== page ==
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This year, The Lawyer’s annual ranking of the largest UK law firms by turnover is available as an interactive, digital benchmarking tool. For the first time this will allow you to manipulate each data set against the metrics of your choice.
Bircham Dyson Bell has discarded the traditional use of PQE as the key component in grading solicitors.
The firm has replaced it with a new performance-based structure, the Career Development Framework (CDF).
HR director Richard Walden said that the PQE system is "outdated and fails to recognise the quality of work delivered".
The CDF establishes four levels of seniority, based on the achievement of specified criteria, comprising solicitor, associate, senior associate and partner.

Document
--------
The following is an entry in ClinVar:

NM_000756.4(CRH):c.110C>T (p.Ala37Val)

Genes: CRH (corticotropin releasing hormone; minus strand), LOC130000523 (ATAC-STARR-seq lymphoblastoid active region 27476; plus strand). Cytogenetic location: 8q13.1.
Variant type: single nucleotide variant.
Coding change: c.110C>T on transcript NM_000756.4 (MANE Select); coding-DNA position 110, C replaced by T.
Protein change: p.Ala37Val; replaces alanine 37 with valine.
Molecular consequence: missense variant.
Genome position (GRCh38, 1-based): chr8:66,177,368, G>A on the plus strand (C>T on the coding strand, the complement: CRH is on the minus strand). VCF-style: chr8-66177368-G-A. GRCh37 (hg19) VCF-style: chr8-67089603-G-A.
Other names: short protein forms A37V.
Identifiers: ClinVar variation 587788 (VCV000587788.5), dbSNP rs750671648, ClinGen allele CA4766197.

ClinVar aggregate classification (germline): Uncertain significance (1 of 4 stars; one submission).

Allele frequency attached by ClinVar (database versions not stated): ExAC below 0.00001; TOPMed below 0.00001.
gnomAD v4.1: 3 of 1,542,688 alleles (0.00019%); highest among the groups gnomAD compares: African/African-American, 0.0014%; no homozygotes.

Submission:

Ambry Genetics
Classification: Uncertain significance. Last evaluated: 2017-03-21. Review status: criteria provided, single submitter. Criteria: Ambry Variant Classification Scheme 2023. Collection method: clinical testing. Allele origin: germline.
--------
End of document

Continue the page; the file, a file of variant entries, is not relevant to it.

Since the implementation of the new structure, Bircham has promoted nine lawyers to senior associate level and 23 to associate.
"Our new framework not only ensures that people's careers progress in line with achievements and performance, but also gives a more transparent and defined career path," said Walden.
Guy Vincent, managing partner at Bircham, said: "It provides a genuine opportunity for those of exceptional talent to rise quickly through the ranks."
Vincent also confirmed that the firm is in the process of reviewing candidates for promotion to partner and will announce the results of this in due course.
Bircham's move follows Arnold & Porter’s restructuring of its London associates' remuneration to take account of the changes relating to age discrimination in the UK, as www.thelawyer.com revealed (26 April).
Like Bircham, the US firm is planning to move away from a lockstep-based system to a skills-based salary structure from the beginning of next year.
Other law firms, due to the Age Discrimination Act, are expected to make the move over the CPD.